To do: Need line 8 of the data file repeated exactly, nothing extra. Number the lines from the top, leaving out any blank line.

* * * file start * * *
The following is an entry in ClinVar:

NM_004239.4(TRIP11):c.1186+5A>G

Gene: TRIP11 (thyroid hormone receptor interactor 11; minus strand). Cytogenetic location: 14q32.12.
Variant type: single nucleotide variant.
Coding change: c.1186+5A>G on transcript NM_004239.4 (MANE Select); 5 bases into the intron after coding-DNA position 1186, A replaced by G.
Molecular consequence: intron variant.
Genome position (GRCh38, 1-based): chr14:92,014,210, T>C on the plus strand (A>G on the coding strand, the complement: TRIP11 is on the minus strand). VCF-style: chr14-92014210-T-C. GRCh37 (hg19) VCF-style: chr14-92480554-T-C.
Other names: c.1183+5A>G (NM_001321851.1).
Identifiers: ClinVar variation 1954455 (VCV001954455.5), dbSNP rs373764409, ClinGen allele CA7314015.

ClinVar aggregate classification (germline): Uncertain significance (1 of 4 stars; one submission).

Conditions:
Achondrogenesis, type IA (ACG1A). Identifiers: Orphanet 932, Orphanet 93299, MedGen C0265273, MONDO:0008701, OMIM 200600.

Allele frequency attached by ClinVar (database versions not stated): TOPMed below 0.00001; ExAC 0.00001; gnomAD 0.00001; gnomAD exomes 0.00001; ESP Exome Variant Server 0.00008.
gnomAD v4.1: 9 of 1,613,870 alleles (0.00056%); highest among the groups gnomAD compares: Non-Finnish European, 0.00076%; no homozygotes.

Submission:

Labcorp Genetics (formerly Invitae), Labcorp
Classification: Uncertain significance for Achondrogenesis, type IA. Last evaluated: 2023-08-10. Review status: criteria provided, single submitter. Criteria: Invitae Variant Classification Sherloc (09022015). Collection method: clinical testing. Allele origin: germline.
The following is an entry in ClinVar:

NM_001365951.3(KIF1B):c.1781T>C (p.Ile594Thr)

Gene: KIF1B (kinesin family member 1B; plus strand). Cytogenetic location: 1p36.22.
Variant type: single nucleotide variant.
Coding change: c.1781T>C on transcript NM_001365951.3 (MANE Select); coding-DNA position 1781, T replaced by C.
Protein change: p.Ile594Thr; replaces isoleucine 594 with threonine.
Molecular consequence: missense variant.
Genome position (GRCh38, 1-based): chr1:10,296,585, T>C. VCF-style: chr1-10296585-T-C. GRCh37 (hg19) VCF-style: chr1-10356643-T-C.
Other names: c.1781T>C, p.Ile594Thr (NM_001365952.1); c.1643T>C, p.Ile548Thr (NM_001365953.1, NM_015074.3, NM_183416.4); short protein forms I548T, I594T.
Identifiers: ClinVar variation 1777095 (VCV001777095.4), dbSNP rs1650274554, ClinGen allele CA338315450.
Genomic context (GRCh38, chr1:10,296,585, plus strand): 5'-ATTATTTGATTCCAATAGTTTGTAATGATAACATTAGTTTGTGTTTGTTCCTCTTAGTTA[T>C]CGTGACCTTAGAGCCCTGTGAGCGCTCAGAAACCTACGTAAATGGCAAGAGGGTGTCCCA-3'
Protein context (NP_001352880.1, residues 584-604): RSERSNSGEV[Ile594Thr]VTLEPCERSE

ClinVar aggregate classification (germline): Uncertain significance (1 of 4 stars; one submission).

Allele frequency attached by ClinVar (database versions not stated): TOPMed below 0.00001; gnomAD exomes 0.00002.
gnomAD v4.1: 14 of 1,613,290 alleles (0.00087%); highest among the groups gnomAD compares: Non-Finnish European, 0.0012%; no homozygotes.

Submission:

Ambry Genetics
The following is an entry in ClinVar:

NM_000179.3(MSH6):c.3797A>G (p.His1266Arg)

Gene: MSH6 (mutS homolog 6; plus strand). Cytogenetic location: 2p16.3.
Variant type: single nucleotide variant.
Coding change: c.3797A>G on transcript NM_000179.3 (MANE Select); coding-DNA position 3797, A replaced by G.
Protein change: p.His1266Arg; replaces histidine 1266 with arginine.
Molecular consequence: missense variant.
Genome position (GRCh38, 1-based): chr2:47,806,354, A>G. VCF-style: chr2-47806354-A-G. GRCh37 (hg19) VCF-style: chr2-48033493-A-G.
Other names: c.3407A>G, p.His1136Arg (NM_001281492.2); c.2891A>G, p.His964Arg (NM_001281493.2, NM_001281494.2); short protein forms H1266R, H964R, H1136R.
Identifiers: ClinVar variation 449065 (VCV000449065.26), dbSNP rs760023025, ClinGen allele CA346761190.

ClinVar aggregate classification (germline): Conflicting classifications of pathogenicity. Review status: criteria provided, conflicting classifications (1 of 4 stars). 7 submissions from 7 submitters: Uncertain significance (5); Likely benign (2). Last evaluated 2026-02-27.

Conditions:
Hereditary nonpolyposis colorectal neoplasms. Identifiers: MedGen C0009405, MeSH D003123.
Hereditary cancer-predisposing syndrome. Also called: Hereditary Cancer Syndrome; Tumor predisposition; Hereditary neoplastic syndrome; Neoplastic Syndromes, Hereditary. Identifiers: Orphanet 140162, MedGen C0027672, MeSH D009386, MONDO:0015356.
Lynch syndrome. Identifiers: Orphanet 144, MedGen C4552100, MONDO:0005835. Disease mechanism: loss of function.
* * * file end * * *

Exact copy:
Other names: c.1183+5A>G (NM_001321851.1).